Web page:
I do like Sony’s 11 inch superduperultrathin 3mm thick monitor though. I didn’t think I would see screens that thin for another five or ten years.

Joe July 21, 2009 at 12:17 am

“Wealthy purchasers don’t “set in motion” this process; it is always happening, everyday, as electronics get better designed, using cheaper components and in a more streamlined manufacturing process to produce cheaper electronics.”

It’s a little bit of this, and a little bit of what you explain. For instance, the top model processors from Intel command less than a 10% performance lead over the next best model, but have a price tag that is twice as high. The cost of producing these two products is almost (if not exactly) the same, but the higher profit margin on the better performing part allows the company to have much more in terms of savings for future use.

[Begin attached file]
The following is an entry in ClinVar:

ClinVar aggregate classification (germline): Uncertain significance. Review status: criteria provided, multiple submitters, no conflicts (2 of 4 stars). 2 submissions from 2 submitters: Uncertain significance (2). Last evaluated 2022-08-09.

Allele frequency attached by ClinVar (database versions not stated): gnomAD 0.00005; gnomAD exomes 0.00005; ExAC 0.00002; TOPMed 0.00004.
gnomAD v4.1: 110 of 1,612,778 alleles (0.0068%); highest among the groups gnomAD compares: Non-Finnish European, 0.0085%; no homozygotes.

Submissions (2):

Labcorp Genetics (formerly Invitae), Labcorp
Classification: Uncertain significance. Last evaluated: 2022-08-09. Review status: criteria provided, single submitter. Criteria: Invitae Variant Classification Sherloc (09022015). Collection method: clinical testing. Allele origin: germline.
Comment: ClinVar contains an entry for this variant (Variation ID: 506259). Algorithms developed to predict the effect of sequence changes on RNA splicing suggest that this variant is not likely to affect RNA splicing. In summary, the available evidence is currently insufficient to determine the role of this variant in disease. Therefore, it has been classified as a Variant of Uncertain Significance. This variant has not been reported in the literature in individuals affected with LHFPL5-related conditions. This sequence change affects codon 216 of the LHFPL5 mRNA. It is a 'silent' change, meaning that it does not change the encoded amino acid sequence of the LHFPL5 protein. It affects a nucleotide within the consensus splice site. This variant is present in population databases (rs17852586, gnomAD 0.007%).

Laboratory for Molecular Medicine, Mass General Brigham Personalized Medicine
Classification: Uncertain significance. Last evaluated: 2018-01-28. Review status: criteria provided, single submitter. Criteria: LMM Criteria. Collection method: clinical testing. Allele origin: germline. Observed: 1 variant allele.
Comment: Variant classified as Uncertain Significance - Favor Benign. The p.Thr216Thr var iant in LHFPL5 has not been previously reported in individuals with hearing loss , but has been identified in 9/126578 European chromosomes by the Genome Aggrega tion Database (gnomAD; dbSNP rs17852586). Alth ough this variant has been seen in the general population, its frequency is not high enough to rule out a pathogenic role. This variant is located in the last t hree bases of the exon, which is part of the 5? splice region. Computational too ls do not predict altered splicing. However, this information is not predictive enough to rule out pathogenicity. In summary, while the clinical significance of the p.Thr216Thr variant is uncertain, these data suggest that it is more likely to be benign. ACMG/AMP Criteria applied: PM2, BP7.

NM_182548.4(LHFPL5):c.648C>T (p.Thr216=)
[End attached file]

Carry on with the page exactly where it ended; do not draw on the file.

The chip wars between AMD and Intel have been up and down, and if we look at the times AMD was ahead in performance, and Intel was ahead in performance, we could see that only the leading company would be able to sell their top products at that very high markup, and produce more profits on their products. This, in turn, allowed them to invest more into producing better products for cheaper, bringing that once overpriced product to the masses. Without the lead, there is less money for the company, and they will fall behind in terms of being able to keep up with research and performance.

…So in a way, the high-rollers who splurge on overpriced goods just to get them really does help in bringing those things to the masses. It also shows that there is a demand for the product, and that these companies will also factor in scale of economy to determine if they could generate more profit at a lower price point with more units.

Shay July 21, 2009 at 12:49 am

“Yes. Wring from the wealthy and later provide for the masses. What a wonderful system, this free market.”